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September 1, 2011
Vol. 69
No. 1

Art & Science of Teaching / The Perils and Promises of Discovery Learning

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Unassisted discovery learning is perilous to student learning, but enhanced discovery learning can be a useful instructional tool.

In K–12 education, it's almost a cliché to say that discovery learning is superior to learning derived from direct instruction. After all, constructing one's own meaning must be more effective.
Unfortunately, research doesn't support the superiority of discovery learning over direct instruction, as cognitive psychologist and researcher Richard Mayer pointed out in 2004.More recently, a 2011 meta-analysis of 580 comparisons between discovery learning and direct instruction found that direct instruction is superior to discovery learning in most situations.
Some might interpret this as evidence that we should abandon discovery learning, but such an interpretation would be inaccurate. In that same 2011 study, the researchers reported on a second meta-analysis involving 360 comparisons of "enhanced" discovery learning with other forms of instruction. They found that enhanced discovery learning was superior to other approaches. These findings are consistent with what I have observed in classrooms.
A practitioner can take away two conclusions from these disparate findings: First, unassisted discovery learning is perilous to student learning; second, enhanced discovery learning can be a useful instructional tool.

What Is Unassisted Discovery Learning?

Unassisted discovery learning involves presenting students with a situation in which they must discover new content while receiving little, if any, assistance. Teachers might ask students to design their own experiment, invent their own strategy, or answer guiding questions.
For example, a science teacher might provide students with a brief demonstration of how perceptions of color change depending on the intensity of the light source and then ask them to design their own experiment to further examine this relationship. A mathematics teacher might challenge students to estimate the sum of two three-digit numbers and then ask them to invent their own strategy for doing so. Before showing students a video segment about how best to stretch a cramped hamstring muscle, a physical education teacher might ask students the following guided question: How would you need to modify this process for extremely cold temperatures?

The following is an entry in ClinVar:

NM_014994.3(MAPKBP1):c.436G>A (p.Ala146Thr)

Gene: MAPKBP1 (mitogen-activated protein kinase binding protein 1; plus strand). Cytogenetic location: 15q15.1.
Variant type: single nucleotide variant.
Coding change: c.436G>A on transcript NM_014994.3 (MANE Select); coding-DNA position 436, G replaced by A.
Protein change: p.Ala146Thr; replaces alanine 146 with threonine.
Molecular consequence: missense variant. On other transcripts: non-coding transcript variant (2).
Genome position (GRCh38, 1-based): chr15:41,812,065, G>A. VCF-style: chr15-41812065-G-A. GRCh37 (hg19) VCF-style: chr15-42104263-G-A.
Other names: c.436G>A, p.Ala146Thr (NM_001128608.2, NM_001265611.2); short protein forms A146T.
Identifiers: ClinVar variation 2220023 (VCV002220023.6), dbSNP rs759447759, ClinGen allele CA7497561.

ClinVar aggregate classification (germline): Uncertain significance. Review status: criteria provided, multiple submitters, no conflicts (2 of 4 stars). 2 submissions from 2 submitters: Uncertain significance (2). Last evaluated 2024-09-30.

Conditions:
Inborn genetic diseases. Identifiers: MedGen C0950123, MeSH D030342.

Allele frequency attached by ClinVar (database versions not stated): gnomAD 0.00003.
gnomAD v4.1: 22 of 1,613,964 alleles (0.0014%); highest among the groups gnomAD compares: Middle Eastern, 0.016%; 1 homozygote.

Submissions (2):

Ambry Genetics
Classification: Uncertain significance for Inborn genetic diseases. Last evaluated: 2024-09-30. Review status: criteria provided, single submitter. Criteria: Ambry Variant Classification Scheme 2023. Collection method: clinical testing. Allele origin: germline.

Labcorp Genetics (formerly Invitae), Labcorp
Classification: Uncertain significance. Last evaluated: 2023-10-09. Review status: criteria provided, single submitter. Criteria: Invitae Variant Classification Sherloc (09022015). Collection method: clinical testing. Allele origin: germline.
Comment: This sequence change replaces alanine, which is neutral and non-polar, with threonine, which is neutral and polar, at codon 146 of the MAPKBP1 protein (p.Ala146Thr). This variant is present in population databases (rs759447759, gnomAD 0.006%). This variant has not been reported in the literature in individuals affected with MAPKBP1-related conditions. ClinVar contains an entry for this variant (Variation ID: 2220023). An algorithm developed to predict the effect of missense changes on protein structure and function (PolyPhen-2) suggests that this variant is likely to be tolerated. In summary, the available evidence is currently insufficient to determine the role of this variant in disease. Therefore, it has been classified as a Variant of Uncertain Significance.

In all these approaches, students are left on their own to learn the target content. Having students work with a partner who is no more knowledgeable about the content than they are doesn't help. Although students might learn about their reactions to unstructured situations, they probably won't learn content in more depth.

What Is Enhanced Discovery Learning?

Enhanced discovery learning involves preparing students for discovery learning and providing assistance along the way. Teachers make sure that students have the necessary knowledge to negotiate the nuances of the content. This might involve some direct instruction. For example, before asking students to consider how best to stretch the hamstring muscle in cold weather, the teacher might present a series of lessons that clarify basic facts about muscles and their reaction to changes in temperature.